Residents, opposition parties fight to stop weirs’ removal

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Residents, opposition parties fight to stop weirs’ removal


About 500 residents of Gongju hold a rally near the Gongju Weir on the Geum River in South Chungcheong, on Tuesday, denouncing a joint government committee’s recent proposal to dismantle the controversial weir. [YONHAP]

A government committee’s recent proposal to dismantle three weirs on two of the nation’s four major rivers has sparked a wave of protests from local governments, farmers and conservative opposition politicians.

Last Friday, the Four Rivers Survey and Evaluation Planning Committee established by the Ministry of Environment and civilian experts announced a proposal to dismantle the Sejong Weir on the Geum River, central Korea, and the Juksan Weir on the Yeongsan River, southwestern Korea. A weir is a low barrier built across a river in order to control and direct the flow of water.

The committee also advised that the Gongju Weir on the Geum River be partially dismantled and that the Baekje Weir on the Geum River and the Seungchon Weir on the Yeongsan River be opened at all times.

The committee said it reached its conclusion on five out of 16 weirs built on the nation’s four major rivers - the Geum, Yeongsan, Nakdong and Han rivers - during the administration of Lee Myung-bak, who served as president from 2008 to 2013.

The dismantling of the weirs will inevitably improve the water quality and ecosystems of the major rivers, said the committee, which analyzed their economic feasibility, water quality, ecosystems, irrigation, flood control, the opinions of residents and facility safety over the past four months.

Local environmental activists immediately welcomed the committee’s recommendation, saying all river weirs must be eliminated to help improve water quality and restore the ecosystems of the major rivers, which have been frequently hit by harmful algal blooms.

“The restoration of ecosystems should be prioritized in the dismantling of the weirs,” said Park Eun-young, an activist of Green Korea Daejeon, a civic environmental group.

Yet farmers and heads of local governments are strongly opposed to the proposed destruction of the river weirs, warning about a severe scarcity of agricultural water and calling for measures to secure additional agricultural water.

“The opening of the Gongju Weir has already resulted in a steep reduction in irrigation water along the riverside areas. Farmers are deeply concerned about a shortage of water during the farming season in case of the dismantling of the weir,” Lee Hak-jae, head of a farming village in Gongju, said.

Gongju Mayor Kim Jong-sup has also declared his objection to the dismantling, warning about its negative impact on the supply of agricultural water.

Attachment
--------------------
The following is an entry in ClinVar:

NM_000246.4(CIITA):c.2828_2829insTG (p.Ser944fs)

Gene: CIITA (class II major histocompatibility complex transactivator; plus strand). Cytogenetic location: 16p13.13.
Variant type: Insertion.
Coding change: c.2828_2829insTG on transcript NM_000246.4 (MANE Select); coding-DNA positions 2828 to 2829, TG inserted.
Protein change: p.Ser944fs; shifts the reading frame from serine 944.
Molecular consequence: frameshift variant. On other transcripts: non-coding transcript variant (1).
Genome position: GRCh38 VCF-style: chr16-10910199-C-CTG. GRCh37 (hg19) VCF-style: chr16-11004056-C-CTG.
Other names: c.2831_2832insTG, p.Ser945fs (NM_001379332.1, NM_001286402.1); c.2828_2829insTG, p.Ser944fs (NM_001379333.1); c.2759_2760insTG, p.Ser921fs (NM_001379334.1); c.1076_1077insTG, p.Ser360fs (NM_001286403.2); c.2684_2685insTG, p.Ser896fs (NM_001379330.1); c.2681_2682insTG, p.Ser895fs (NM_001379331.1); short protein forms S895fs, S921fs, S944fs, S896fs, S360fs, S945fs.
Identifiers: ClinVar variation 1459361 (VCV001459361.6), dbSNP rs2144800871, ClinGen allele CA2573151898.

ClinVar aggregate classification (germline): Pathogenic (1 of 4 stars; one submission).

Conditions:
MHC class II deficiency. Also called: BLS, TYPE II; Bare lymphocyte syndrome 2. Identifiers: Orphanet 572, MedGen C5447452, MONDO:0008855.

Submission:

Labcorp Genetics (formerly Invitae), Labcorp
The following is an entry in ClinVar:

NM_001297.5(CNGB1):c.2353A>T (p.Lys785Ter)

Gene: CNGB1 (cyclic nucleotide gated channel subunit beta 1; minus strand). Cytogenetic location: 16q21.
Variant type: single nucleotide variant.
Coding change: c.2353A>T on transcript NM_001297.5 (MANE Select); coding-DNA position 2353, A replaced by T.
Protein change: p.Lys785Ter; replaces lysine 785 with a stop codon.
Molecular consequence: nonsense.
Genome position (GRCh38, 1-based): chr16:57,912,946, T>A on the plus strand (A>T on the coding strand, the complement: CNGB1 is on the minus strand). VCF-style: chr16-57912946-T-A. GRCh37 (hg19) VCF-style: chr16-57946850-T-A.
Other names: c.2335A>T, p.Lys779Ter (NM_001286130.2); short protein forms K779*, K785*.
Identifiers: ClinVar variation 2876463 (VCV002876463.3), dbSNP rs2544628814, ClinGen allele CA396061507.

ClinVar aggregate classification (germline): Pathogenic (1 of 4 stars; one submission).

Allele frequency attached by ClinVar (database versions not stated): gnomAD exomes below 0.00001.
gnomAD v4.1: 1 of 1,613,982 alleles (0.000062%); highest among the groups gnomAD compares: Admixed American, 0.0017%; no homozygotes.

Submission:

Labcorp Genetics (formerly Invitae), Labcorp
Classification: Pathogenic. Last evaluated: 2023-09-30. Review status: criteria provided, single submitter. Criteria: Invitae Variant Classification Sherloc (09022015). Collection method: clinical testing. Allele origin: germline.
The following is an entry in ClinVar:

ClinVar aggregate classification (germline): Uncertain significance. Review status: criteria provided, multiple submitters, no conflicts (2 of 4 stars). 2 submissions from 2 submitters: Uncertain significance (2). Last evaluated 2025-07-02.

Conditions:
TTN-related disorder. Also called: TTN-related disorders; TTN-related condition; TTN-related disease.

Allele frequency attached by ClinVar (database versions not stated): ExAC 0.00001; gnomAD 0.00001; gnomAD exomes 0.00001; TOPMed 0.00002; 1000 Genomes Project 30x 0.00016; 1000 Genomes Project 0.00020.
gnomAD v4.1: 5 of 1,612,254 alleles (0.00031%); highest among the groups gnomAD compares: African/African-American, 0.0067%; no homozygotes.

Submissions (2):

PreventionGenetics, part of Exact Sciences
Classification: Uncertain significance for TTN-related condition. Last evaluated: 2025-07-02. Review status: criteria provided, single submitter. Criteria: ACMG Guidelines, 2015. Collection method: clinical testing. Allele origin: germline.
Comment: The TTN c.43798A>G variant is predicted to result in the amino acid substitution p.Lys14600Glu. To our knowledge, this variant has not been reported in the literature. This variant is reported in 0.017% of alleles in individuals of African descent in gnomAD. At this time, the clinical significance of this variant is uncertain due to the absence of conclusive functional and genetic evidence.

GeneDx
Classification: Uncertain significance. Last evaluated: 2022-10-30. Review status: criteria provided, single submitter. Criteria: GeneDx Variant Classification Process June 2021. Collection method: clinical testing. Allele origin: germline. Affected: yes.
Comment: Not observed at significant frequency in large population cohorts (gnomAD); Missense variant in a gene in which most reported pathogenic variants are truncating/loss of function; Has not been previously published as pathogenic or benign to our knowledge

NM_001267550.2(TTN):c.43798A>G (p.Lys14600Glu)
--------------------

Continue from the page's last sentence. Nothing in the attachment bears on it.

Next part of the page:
The committee’s proposal has also triggered a heated debate in political circles.

The ruling Democratic Party and other liberal parties welcomed the dismantling proposal as a reasonable move to restore the rivers’ ecosystems.

Yet the main opposition Liberty Korea Party dismissed the proposal as an attempt to obliterate the accomplishments of a previous conservative government. The conservative party said the committee’s decision was not objective, fair or transparent as it failed to take the opinions of local residents into account.

The conservative Lee government completed the four rivers restoration project at a cost of 22 trillion won ($19.5 billion) in 2011 in a bid to combat water scarcity, improve water quality and restore river ecosystems.

Yet President Moon Jae-in has criticized the costly restoration project and 16 weirs built across the four rivers for worsening water quality and spreading harmful algal blooms.

Following his inauguration in May 2017, Moon ordered an audit into the policy decisions of the four river project, as well as the opening of 11 of the 16 weirs.

The Moon government is scheduled to finalize its decisions in June based on the committee’s recommendations. The joint government-private committee is planning to issue its recommendations on how to deal with the remaining 11 weirs on the Nakdong and Han rivers by the end of the year.

The Ministry of Environment said the dismantling of the Sejong, Gongju and Juksan weirs is estimated to cost 89.8 billion won, while their retention and maintenance will cost 168.8 billion won for a period of 40 years. The ministry said the dismantling will help reduce wasted public spending.

Since the panel announced the recommendation, tensions have grown in local communities. A group of about 500 Gongju residents held a rally near the Gongju Weir on Tuesday to demand the government cancel any plan to dismantle the weir. The angry residents asked the government to conduct a poll of local residents over the fate of the weir, calling the recent decision by the government-private committee “politically oriented.”

Most farmers in Naju, South Jeolla, have also expressed jitters about agricultural water shortages that might be caused by dismantling the Juksan Weir on the Yeongsan River.

“How can we farmers cope with a drought after the Juksan Weir is dismantled? The weir was built at a huge cost. I’m not sure if the decision was reached after a thorough analysis of its advantages and disadvantages,” said a 65-year-old farmer of rice and barley.

Another farmer joined in the criticism, saying dismantling the weir is unnecessary because its floodgate can freely control the flow of water.

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